I don't know what I was expecting to find here - maybe a fun but disappointing romp through someone's collection of '87 Topps & '88 Fleer - but I sure never thought I'd see cards I needed for some of my most urgent player collections!
Also didn't think I'd be finding mini-collection stuff in someone's neglected card collection.
Whoever owned these cards was somewhat of a kindred spirit, because they obviously opened a lot of Collector's Choice in the mid '90s.
It's still one of my favorite brands ever (not to mention one I wish would've lasted a whole lot longer), and I still think these silver signature are some of the best parallels of a decade that produced a universe of them.
(Also: John Kruk White Sox sighting!)
Working with books as I have for most of my adult life, I know there's something vaguely uneasy about stumbling into someone else's stuff - cards, like books, can be intensely personal, and part of me feels unworthy of being the random person who inherited this expansive collection.
Counterpoint to self: without me, I suppose, these cards would've just been thrown away - and nothing from '95 Score deserves a life in a landfill!
A handful of the minis I unearthed - the previous owner seemed to have a brief love affair with early A&G, as shown by the joyous number of minis in there.
Oh yes, vintage!
Found a big run of '74 Topps at one point, and while there weren't any huge names, I'm still astounded by the number of cool photos I haven't yet discovered from this set.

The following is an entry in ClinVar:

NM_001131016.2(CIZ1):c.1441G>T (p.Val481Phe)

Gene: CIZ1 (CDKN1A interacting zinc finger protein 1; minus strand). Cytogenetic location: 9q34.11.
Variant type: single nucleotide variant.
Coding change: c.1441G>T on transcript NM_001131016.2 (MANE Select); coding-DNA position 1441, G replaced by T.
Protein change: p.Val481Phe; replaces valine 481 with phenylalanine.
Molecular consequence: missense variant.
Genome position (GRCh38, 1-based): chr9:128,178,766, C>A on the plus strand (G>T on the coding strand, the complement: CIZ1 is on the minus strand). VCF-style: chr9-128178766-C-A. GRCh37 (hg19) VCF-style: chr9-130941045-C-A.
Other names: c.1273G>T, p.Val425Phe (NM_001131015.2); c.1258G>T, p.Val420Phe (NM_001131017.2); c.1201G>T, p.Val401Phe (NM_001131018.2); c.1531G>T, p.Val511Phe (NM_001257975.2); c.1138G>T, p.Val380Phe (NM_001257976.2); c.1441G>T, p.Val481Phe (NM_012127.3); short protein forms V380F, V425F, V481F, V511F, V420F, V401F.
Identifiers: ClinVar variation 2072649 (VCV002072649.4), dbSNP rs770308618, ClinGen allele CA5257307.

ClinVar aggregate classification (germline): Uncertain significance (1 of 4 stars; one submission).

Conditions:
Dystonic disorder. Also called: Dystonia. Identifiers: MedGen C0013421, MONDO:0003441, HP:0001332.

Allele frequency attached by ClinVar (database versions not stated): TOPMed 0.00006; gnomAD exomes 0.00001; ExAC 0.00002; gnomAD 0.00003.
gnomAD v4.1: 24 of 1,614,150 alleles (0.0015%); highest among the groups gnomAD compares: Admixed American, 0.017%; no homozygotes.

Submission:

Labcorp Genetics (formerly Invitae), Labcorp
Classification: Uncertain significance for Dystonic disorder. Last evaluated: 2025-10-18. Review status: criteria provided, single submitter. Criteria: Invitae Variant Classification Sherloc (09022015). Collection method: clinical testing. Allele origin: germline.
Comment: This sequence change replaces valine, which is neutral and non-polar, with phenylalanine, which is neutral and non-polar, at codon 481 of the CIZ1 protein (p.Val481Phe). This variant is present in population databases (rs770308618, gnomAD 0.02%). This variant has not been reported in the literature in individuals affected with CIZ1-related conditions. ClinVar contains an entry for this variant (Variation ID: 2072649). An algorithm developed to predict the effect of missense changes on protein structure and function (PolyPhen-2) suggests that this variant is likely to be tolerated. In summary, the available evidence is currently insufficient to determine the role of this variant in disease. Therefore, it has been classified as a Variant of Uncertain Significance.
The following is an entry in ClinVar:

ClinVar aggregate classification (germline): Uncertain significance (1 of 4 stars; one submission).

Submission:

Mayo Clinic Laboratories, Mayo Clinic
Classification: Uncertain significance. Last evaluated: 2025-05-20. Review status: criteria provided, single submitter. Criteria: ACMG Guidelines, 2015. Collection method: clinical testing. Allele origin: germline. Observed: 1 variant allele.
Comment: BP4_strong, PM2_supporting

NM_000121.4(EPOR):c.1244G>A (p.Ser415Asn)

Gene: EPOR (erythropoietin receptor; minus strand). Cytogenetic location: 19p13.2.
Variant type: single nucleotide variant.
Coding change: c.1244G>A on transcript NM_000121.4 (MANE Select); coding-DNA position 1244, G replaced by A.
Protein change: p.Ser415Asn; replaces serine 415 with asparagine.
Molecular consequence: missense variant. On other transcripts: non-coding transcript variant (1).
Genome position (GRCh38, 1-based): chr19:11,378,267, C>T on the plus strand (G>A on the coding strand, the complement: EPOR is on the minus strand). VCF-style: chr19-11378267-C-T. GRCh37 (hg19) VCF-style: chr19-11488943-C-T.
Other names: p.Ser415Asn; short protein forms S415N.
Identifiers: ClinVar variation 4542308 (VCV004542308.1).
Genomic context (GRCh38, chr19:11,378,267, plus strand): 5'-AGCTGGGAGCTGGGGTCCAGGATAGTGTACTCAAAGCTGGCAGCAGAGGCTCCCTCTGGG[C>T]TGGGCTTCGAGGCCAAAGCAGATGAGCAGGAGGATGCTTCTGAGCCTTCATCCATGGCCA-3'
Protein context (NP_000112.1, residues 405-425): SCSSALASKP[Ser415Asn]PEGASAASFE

The '90s, perhaps more than any other decade, produced a mix of huge names I respect (like Mattingly & Molitor) alongside obscure dudes who I love for some reason (like Jason Isringhausen & Randall Simon).
Another random smattering here, including Darren Daulton in the outfield(!) and a reminder that I really should mention Tristar Obak stuff on the blog more often.
Some horizontal heroes.
Base cards are where I go for fun, but inserts are occasionally good for a smile, too!
Some collectors might ask but was anything WORTH anything in there? which I'd otherwise laugh at if I wasn't kinda wondering the same thing when I found a large stack of 2011 Topps at one point (sadly, no Trout rookies).
There's always the collector's dream of finding a Mantle in some forgotten box of cards at the bottom of a pallet in a dusty garage. That didn't quite happen here. But I didn't care in the slightest since everything I've shown so far already exceeded my expectations of these cards a thousand times over.
Still, finding Posey & Machado rookies I needed were a tasty little cherry on top.
Not to mention a Bowman rookie of a future Hall of Famer!
I don't go parading down the street with my card collection, but I think I've come a long way in being more comfortable with the idea of other people knowing about it. I've bonded with people over a common love of books, music, etc., but interests don't have to be shared to generate community with good friends.
Plus, you just never know when one of them is gonna fall into a baseball card windfall, and I wouldn't want them wondering if only I knew someone who wanted these.